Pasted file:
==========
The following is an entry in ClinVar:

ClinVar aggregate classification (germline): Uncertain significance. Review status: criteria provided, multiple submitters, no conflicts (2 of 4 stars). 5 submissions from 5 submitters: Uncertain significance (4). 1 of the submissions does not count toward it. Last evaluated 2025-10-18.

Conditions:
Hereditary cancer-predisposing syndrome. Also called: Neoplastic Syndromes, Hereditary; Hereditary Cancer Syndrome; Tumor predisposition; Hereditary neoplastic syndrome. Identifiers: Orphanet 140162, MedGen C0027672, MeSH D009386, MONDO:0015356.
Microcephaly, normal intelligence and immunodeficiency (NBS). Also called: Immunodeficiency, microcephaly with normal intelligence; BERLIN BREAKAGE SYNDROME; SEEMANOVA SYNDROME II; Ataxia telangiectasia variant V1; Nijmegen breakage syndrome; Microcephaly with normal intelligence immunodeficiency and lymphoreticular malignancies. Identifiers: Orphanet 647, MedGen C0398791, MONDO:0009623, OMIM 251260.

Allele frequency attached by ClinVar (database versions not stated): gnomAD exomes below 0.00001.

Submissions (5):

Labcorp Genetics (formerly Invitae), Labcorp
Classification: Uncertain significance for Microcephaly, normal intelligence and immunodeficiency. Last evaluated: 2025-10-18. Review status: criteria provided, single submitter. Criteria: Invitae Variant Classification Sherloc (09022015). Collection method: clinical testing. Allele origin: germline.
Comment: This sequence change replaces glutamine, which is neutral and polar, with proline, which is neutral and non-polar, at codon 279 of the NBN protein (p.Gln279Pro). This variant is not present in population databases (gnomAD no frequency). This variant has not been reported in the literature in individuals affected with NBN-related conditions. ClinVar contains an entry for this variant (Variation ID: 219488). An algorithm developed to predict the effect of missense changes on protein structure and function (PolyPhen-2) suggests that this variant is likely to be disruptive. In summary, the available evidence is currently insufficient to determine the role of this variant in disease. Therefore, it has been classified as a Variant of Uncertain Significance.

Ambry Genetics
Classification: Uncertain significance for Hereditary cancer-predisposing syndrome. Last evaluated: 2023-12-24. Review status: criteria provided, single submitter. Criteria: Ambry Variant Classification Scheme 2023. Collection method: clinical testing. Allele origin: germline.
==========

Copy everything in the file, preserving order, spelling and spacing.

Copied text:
The following is an entry in ClinVar:

ClinVar aggregate classification (germline): Uncertain significance. Review status: criteria provided, multiple submitters, no conflicts (2 of 4 stars). 5 submissions from 5 submitters: Uncertain significance (4). 1 of the submissions does not count toward it. Last evaluated 2025-10-18.

Conditions:
Hereditary cancer-predisposing syndrome. Also called: Neoplastic Syndromes, Hereditary; Hereditary Cancer Syndrome; Tumor predisposition; Hereditary neoplastic syndrome. Identifiers: Orphanet 140162, MedGen C0027672, MeSH D009386, MONDO:0015356.
Microcephaly, normal intelligence and immunodeficiency (NBS). Also called: Immunodeficiency, microcephaly with normal intelligence; BERLIN BREAKAGE SYNDROME; SEEMANOVA SYNDROME II; Ataxia telangiectasia variant V1; Nijmegen breakage syndrome; Microcephaly with normal intelligence immunodeficiency and lymphoreticular malignancies. Identifiers: Orphanet 647, MedGen C0398791, MONDO:0009623, OMIM 251260.

Allele frequency attached by ClinVar (database versions not stated): gnomAD exomes below 0.00001.

Submissions (5):

Labcorp Genetics (formerly Invitae), Labcorp
Classification: Uncertain significance for Microcephaly, normal intelligence and immunodeficiency. Last evaluated: 2025-10-18. Review status: criteria provided, single submitter. Criteria: Invitae Variant Classification Sherloc (09022015). Collection method: clinical testing. Allele origin: germline.
Comment: This sequence change replaces glutamine, which is neutral and polar, with proline, which is neutral and non-polar, at codon 279 of the NBN protein (p.Gln279Pro). This variant is not present in population databases (gnomAD no frequency). This variant has not been reported in the literature in individuals affected with NBN-related conditions. ClinVar contains an entry for this variant (Variation ID: 219488). An algorithm developed to predict the effect of missense changes on protein structure and function (PolyPhen-2) suggests that this variant is likely to be disruptive. In summary, the available evidence is currently insufficient to determine the role of this variant in disease. Therefore, it has been classified as a Variant of Uncertain Significance.

Ambry Genetics
Classification: Uncertain significance for Hereditary cancer-predisposing syndrome. Last evaluated: 2023-12-24. Review status: criteria provided, single submitter. Criteria: Ambry Variant Classification Scheme 2023. Collection method: clinical testing. Allele origin: germline.